Do You Love Bugs? Well, do you? Me, I love a butterfly or a ladybird but I’m not so great around creepy crawlies. However, it is hard not to fall in love with all bugs after getting to know them a little better in this brilliant and highly accessible non-fiction read.
Bugs really are wonderful. The hairy to the slimy, the hard-bodied to the delicate winged. The eight eyed to the six legged to the five hearted. Bugs - large and small - wiggle, slide, flutter and fly their way through life and are essential to plants and humans. From beetles that only come out to say hi at Christmas time to ants that follow the rule of their Queen. Butterflies that smell just like cake to hard of hearing snails. Champion long-jumping grasshoppers to stinky bottom-burping stick insects. The world is made up of brilliant and beautiful bugs…
This is such a fun and enjoyable read and will leave children desperately wanting to go outside to see what bugs they can spot. Brilliant bees, super stick insects, wonderful worms, great grasshoppers, marvellous moths, dazzling dragonflies, amazing ants and splendid spiders are just some of the bugs that get to show themselves off. Adorable illustrations, friendly looking critters and lots of amazing facts easily combine to create a buzz about the natural world and a curiosity for bugs both big and small. Bursting with colourful, vibrant and playful pages, Do You Love Bugs? is a read that is immediately engaging, very entertaining and highly educational.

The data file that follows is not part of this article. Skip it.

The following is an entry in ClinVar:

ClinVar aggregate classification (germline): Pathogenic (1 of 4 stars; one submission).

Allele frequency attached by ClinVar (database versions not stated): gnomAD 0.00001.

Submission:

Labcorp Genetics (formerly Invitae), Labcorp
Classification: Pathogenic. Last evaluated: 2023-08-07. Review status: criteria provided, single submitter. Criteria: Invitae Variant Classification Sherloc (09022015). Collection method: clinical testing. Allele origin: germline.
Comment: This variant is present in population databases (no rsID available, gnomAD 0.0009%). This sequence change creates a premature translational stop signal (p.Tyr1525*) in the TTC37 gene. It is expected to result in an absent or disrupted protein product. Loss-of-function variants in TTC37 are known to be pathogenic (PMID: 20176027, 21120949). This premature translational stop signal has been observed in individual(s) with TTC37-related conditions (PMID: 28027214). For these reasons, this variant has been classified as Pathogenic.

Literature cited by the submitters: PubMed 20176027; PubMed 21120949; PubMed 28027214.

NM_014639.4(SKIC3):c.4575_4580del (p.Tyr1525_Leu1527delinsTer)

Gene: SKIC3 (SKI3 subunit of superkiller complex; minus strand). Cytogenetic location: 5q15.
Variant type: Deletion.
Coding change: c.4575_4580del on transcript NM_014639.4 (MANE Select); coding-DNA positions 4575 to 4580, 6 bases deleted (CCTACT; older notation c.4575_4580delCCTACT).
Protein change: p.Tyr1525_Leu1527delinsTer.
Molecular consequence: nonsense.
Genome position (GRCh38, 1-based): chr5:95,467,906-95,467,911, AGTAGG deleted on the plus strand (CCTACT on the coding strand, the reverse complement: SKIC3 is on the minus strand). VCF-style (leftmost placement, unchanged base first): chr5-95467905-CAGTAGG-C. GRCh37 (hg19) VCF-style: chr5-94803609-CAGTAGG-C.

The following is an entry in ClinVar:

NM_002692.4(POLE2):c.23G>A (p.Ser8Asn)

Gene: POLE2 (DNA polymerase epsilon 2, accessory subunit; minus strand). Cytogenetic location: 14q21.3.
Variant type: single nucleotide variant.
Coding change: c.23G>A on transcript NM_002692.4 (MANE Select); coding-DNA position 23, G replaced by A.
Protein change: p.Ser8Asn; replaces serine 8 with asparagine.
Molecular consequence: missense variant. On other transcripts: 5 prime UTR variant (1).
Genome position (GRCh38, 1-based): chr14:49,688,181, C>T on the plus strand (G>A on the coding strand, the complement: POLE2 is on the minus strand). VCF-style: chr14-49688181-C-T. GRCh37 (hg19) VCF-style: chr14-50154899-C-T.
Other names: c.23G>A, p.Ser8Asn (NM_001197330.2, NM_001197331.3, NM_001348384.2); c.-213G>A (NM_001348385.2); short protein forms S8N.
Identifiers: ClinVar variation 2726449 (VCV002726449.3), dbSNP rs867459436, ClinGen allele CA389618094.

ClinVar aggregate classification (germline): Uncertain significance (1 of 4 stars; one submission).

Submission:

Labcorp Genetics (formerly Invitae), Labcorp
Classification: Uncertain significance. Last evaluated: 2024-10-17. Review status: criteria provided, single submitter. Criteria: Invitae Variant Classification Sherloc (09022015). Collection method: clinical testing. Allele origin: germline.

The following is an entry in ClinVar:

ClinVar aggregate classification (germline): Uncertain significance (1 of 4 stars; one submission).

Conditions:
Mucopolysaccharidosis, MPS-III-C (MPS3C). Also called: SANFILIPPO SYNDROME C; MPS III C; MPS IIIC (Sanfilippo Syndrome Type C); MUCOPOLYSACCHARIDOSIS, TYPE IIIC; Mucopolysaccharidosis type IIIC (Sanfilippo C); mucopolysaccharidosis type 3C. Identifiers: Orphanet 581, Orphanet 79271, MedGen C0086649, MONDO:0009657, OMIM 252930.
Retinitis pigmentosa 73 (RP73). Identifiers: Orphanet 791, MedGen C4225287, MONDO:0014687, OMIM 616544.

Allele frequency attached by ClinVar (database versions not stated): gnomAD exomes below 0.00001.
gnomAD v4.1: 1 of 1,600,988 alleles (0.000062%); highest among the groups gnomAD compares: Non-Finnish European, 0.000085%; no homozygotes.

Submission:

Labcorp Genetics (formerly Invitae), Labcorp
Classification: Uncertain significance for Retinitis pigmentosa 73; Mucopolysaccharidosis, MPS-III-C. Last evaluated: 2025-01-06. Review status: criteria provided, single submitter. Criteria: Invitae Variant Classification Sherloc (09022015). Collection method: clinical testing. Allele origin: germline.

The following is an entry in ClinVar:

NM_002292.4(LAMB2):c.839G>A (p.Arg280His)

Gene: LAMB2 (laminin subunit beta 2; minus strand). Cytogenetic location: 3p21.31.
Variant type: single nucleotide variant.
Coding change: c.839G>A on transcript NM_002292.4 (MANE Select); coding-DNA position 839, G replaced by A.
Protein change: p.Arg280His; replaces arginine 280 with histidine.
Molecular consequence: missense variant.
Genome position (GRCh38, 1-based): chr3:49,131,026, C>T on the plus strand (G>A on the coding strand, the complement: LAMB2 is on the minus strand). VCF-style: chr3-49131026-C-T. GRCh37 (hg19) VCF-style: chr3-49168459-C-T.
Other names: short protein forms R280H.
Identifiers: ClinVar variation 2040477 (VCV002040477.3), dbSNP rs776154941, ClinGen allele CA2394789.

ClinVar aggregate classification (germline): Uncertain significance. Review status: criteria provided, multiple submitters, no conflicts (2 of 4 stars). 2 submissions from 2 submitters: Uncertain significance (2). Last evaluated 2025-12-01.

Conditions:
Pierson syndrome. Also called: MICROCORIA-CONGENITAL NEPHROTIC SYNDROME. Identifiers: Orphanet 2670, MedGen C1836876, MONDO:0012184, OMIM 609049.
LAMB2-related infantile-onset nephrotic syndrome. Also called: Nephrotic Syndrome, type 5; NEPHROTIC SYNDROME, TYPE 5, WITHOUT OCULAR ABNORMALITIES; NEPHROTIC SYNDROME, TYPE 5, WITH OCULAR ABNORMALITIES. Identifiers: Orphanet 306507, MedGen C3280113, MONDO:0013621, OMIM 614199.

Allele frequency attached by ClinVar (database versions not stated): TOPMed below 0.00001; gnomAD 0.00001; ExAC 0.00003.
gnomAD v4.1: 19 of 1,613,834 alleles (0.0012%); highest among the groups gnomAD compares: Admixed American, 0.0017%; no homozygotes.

A lovely opening is accompanied by nine golden rules that teach children how to be respectful of various bugs. These rules are very playful and really encourage children to be friendly to bugs - no need to scream round spiders, try not to be a bother to bees and avoid getting upset with ants.
Over double page spreads, Matt Robertson introduces eleven different bugs and shares lots of little facts and snippets of information that allow readers to understand why bugs are so flippin’ awesome. An additional selection of ‘Bonus Bugs’ feature over a double spread at the end and includes leafhoppers, cicadas, lacewings and fruit flies. There are bugs that make honey to those who change colour to disguise themselves to those who evolve into a different bug entirely. Some can grow taller than a giraffe and then there are those that are less obvious to spot (always be on the look out for bugs on the ground so you don’t accidentally squish them). Bugs can sing, they can shoot webs (like actual Spiderman) and they can travel upside down. Of course they have some rather strange habits too - grasshoppers eat their own poo, spiders turn their food into mush before eating, animal tears and body sweat make the perfect thirst-quenching drink for moths and butterflies, and dragonflies breathe out of their bottoms. The world of bugs is wonderful, wacky and certainly puts the wild in wildlife.
A great book for younger children to share with an adult and for confident readers of six-plus to explore independently.
Recommended for 4+.